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Millionaires Ask for Higher Taxes to Help Pay for Virus Aid

Bloomberg logoBloomberg 7/13/2020 Frances Schwartzkopff
a person riding on the back of a truck: A public health nurse with Contra Costa Health Services wearing personal protective equipment administers a Covid-19 test at a testing site in Concord, California, U.S., on Thursday, July 9, 2020. California, once lauded for its success in tamping down the virus, is dealing with a record surge of cases and hospitalizations. © Bloomberg A public health nurse with Contra Costa Health Services wearing personal protective equipment administers a Covid-19 test at a testing site in Concord, California, U.S., on Thursday, July 9, 2020. California, once lauded for its success in tamping down the virus, is dealing with a record surge of cases and hospitalizations.

(Bloomberg) -- Dozens of millionaires from the U.S. and six other countries have a message for their governments: “Tax us. Tax us. Tax us.”

Calling themselves the Millionaires for Humanity, more than 80 wealthy individuals -- including Walt Disney Co. heiress Abigail Disney, former BlackRock Inc. managing director Morris Pearl, and Danish-Iranian entrepreneur Djaffar Shalchi -- are petitioning for higher taxes on the rich to help pay for the billions in new government programs made necessary by the Covid-19 pandemic.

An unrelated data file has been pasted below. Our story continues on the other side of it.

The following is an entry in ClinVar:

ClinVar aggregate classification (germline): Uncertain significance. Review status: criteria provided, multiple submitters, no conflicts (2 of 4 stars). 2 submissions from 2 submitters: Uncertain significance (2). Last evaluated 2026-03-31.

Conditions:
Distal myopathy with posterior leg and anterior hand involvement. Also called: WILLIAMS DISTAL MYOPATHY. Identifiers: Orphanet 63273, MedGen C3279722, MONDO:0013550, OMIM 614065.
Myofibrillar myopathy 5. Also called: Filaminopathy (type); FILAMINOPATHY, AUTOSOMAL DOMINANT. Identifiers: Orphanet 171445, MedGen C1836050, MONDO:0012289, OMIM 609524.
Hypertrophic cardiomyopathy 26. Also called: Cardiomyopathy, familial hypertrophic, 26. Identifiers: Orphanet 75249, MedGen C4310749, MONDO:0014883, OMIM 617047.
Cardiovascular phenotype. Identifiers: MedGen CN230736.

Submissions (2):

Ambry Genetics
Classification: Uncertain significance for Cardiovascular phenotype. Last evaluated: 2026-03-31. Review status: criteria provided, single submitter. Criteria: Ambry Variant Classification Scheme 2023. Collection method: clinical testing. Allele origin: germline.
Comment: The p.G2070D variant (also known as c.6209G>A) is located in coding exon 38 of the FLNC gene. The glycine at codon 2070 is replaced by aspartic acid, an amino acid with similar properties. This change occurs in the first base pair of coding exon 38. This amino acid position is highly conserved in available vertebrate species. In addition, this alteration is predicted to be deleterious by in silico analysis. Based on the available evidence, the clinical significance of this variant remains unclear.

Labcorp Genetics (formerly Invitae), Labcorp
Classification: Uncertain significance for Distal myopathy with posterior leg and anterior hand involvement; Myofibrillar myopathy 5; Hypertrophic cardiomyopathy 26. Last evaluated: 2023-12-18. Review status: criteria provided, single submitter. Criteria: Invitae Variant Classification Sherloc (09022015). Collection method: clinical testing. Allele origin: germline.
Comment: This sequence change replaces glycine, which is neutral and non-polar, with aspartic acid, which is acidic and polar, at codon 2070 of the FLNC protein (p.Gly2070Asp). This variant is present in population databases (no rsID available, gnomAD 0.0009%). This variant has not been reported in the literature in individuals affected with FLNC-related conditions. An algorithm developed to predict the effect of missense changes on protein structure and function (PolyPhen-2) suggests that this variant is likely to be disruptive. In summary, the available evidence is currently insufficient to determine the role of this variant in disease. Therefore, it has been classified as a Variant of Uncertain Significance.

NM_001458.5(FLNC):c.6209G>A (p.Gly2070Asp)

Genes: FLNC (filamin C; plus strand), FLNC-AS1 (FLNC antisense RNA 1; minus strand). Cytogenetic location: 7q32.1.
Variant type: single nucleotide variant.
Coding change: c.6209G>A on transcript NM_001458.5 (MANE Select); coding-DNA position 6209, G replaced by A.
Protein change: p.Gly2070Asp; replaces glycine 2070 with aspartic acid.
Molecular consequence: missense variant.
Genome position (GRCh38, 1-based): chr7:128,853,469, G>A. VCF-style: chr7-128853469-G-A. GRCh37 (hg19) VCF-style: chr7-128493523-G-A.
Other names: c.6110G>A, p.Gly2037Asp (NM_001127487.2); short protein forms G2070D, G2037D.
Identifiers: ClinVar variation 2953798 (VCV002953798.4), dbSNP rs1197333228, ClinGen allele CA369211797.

“Today, we, the undersigned millionaires and billionaires, ask our governments to raise taxes on people like us. Immediately. Substantially. Permanently,” according to the open letter. “We are not restocking grocery store shelves or delivering food door to door. But we do have money, lots of it. Money that is desperately needed now.”

Their missive, which comes ahead of this weekend’s Group of 20 meeting, isn’t the first such appeal. Even before the pandemic upended public finances, a cohort of 200 or so wealthy people calling themselves the Patriotic Millionaires -- a group that include Disney and Pearl -- were pressing for a more progressive tax system.


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Read More: The Millionaires Who Actually Want to Pay More in Taxes

In their open letter, the Millionaires for Humanity warn that the outbreak could push millions more people into poverty and strain already inadequate health-care systems, staffed largely by underpaid women. Charity isn’t the answer.

“Government leaders must take the responsibility for raising the funds we need and spending them fairly,” according to the letter. “We owe a huge debt to the people working on the front lines of this global battle. Most essential workers are grossly underpaid for the burden they carry.”

(Updates to add details about open letter)

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